Calculate Your Culture Equation

Jessica Kriegel speaks at CUES Directors Conference in Florida
Theresa Witham Photo
VP/Publications & Publisher

5 minutes

Why your employee experience is just as important as your member experience.

“I take the woo-woo out of culture,” said Jessica Kriegel, author, consultant and chief people and culture officer at, speaking at CUES’ Directors Conference last week.

Credit unions, like all businesses, need to intentionally craft the culture of their organization and tie it to strategy.

“When your culture is disconnected from your strategy, you are not going to get very far,” she said. Your strategy, powered by an intentional culture, is the key to driving results.

Culture change is not about changing people, Kriegel said. “Your people will be the same. Culture is not about feelings.” It’s not about what millennials want. It’s not ping-pong tables, “thirsty Thursdays” and nap rooms. Instead, it’s something quantifiable and systematic.

Culture is the context around employees that influences their organizational behavior. “That means it’s everything the employee experiences” along their journey with a particular organization. It starts at recruitment and goes through that employee’s exit, she said.

We are at a moment in time when maintaining a strong culture is challenging due to both the Great Resignation and the difficulty of engaging a hybrid workforce.

But it is important to work on the employee experience to make it as uniform as possible.

You will have subcultures at work, Kriegel said. Sales will have a different subculture from HR. These subcultures can also vary depending on the manager employees report to or the branch where they work. These subcultures “will either be created unconsciously or intentionally. Which will you choose?”

Beware looking for the right culture “fit,” she warned. This path leads to making decisions based on unconscious bias. “You’ll miss out on the diversity of thought. It’s very dangerous because culture is not about ‘Are they like us?’ It’s not the culture fit. It’s the culture equation. And it’s a systematic approach to crafting culture intentionally.”

The employee experience is just as valuable as the member experience, Kriegel stressed.

There are eight stages along the employee journey, and you need to create an intentional—and measurable—experience for each.

Attract: Culture is the inward focus of your brand. A lot of companies are having the chief marketing officer and chief people officer be the same person.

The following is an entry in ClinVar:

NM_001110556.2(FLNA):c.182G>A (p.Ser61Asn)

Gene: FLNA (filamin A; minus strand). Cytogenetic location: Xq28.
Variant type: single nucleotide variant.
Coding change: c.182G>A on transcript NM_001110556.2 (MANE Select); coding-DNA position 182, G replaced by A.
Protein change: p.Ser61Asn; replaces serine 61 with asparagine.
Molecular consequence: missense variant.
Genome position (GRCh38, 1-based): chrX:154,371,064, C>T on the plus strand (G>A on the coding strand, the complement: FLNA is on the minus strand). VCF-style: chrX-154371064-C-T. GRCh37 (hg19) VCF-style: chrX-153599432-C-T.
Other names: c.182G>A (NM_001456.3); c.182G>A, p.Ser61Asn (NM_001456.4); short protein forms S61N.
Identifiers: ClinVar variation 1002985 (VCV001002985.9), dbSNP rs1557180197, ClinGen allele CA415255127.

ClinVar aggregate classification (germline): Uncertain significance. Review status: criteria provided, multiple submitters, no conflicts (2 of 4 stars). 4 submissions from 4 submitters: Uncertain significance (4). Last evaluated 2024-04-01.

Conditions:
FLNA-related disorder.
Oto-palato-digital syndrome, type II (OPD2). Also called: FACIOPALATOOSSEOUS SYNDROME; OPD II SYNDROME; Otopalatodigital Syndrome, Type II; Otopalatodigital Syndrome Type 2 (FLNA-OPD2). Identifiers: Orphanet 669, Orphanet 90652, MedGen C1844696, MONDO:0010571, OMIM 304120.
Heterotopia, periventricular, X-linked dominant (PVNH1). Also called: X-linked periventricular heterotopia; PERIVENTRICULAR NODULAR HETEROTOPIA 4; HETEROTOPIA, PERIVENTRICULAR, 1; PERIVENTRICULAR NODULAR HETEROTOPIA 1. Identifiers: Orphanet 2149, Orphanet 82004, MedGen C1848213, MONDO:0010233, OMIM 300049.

Recruit: What is the experience of applying for a job at your credit union? This is the first impression for new employees.

Onboard: At, newly hired employees receive a welcome and congratulations message. Then they are asked “more about you” to get to know the employee and to gather information about certain preferences, such as T-shirt size for the swag the company sends. Next, they receive a message with links to resources for employees.

Learning and development: What options do employees have for education? How do they access and learn about these opportunities?

Rewards and recognition: Do you have ways for employees to recognize each other for outstanding contributions? For example, at CUES we can give co-workers compliments in the form of “high fives,” which are noted on our intranet and during full staff meetings.

Progression and performance: How is feedback provided—and how frequently?

Retention: Does your credit union do stay interviews? Every six months, Kriegel surveys all employees with these four questions :

  1. What’s working here? What’s not working here?
  2. What are the leadership teams’ blind spots?
  3. What are we missing?
  4. Any feedback for me personally?

Exit: Consider your exit interview process and logistical steps, such as how and when you collect building keys, name tags and equipment.

Each phase should have measurable goals. For example, to measure success for your onboarding, track: How quickly are new employees able to do their jobs? During the exit interview track: How many people are saying they are leaving because of lack of development and training? How many open jobs are filled from within?

If your credit union has a hybrid workforce with at-home and in-person employees, think about each phase from both lenses. Does onboarding differ drastically for the remote employee? When measuring results at each phase, check for differences between the two groups.

Last month I shared several ways that we make working at CUES fun and create strong staff connections remotely. 

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